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Premature baby in intensive care unit,UV light treatment of jaundice. See more pictures of skin problems.

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Donovan made being "mellow yellow" sound lovely in his 1966 classic tune of the same name, but literally turning yellow from jaundice isn't nice at all.

Although it isn't technically a disease, jaundice is a medical condition widely known for its ability to turn the skin and eyes yellow. This coloring is caused by an excess of the pigment bilirubin, which is created by the breakdown of old red blood cells.

Both infants and adults can get jaundice, and the condition means very different things for each group. For example, jaundice is quite common in infants, especially in premature babies. For newborns, the telltale yellow skin isn't serious; in fact, it usually means that their livers aren't yet strong enough to properly remove bilirubin from the blood [source: Mayo Clinic].

For adults, however, it could be a sign of liver disease, hepatitis, pancreatic cancer, malaria or other serious illnesses. These underlying causes often require immediate medical treatment. Because jaundice can be triggered by so many diseases, you should always seek a doctor's advice if you believe you have the condition [source: Kaneshiro].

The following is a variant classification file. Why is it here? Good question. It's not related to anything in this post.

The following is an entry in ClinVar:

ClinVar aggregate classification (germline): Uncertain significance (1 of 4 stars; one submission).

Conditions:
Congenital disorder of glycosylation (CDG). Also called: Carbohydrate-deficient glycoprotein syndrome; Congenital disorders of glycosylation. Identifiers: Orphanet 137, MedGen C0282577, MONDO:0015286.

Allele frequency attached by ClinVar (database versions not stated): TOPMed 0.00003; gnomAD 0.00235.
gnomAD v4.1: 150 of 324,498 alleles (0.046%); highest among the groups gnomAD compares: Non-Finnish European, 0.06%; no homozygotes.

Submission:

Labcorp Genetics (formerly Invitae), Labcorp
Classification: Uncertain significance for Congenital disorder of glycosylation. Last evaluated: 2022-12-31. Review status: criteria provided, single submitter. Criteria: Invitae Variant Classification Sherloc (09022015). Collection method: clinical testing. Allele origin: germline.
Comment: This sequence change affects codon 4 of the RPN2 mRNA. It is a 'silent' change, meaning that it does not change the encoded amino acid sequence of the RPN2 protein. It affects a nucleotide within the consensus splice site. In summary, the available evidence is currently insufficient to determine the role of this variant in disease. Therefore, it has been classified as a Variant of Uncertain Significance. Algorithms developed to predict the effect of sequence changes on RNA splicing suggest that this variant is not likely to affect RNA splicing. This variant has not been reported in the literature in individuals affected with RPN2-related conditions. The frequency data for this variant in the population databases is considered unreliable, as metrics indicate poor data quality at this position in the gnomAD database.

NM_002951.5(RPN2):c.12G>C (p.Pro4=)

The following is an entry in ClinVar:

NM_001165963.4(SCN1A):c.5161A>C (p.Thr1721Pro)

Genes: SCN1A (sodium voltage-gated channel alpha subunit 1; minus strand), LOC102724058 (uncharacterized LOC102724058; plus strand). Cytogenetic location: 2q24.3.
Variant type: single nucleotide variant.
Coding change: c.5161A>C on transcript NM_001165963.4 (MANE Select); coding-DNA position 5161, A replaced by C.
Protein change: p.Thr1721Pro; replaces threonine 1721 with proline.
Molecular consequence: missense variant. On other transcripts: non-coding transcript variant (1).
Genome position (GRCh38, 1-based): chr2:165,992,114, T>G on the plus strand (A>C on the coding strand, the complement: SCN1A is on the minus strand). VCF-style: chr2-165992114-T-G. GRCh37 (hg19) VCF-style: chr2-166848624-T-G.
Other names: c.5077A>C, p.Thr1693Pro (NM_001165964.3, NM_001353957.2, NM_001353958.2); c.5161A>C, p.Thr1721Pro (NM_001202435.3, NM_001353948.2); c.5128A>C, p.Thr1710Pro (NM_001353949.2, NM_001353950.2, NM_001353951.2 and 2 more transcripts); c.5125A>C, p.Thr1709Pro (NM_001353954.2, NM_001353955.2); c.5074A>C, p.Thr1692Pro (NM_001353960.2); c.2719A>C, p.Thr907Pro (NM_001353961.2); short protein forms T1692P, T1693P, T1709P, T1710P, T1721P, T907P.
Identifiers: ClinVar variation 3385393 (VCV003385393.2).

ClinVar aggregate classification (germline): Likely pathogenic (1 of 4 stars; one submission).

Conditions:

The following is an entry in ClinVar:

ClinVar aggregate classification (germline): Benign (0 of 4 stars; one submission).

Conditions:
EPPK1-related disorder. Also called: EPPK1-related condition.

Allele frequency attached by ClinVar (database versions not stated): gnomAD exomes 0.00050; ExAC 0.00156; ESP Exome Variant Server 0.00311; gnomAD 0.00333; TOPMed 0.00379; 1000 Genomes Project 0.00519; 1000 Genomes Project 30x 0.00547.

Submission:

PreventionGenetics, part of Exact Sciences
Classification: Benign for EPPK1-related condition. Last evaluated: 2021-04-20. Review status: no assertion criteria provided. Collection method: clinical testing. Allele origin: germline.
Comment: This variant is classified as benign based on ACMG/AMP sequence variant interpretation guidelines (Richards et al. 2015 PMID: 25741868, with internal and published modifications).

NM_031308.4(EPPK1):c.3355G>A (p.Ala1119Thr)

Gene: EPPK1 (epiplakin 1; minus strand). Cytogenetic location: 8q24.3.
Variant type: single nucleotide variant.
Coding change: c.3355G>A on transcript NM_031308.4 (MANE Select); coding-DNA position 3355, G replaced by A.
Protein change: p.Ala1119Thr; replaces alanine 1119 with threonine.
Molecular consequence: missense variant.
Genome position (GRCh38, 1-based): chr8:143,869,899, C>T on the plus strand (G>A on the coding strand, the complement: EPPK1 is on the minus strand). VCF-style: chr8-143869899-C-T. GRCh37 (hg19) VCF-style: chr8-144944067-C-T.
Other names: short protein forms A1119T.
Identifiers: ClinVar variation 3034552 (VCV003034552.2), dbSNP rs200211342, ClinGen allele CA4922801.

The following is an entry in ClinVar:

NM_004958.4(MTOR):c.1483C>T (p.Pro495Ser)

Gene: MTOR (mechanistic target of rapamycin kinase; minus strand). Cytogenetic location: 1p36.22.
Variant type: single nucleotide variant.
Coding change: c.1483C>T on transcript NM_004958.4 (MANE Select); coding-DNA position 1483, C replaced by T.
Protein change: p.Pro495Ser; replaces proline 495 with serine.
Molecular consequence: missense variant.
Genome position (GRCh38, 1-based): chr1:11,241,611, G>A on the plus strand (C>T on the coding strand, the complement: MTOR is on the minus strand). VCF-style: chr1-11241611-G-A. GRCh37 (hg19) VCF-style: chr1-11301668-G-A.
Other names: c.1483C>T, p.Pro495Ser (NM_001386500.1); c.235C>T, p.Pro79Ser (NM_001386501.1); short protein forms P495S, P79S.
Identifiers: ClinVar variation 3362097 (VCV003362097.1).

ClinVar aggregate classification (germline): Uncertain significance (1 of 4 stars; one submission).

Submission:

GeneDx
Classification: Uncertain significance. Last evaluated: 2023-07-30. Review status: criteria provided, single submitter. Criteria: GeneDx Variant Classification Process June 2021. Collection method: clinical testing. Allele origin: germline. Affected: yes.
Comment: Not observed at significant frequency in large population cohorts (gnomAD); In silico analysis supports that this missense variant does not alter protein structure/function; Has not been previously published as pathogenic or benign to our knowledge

Infants with mild jaundice often don't require treatment, as the condition may disappear in two to three weeks. In more severe cases, light therapy, immunoglobulin transfusion or blood transfusion may be necessary [source: Mayo Clinic].

Treatment for adults varies on a case-by-case basis, since several different diseases can cause jaundice. A doctor normally will run several tests to determine the exact cause of the condition. These may include testing the amount of bilirubin in the blood; analyzing the number of red blood cells, white blood cells and platelets present in the blood; testing the blood's clotting ability; performing an abdominal ultrasound and completing a liver biopsy [source: WebMD]. Results of these tests can help pinpoint the cause of jaundice, which is frequently a symptom of more serious illnesses in adults.

To read about how jaundice affects infants, visit the next page.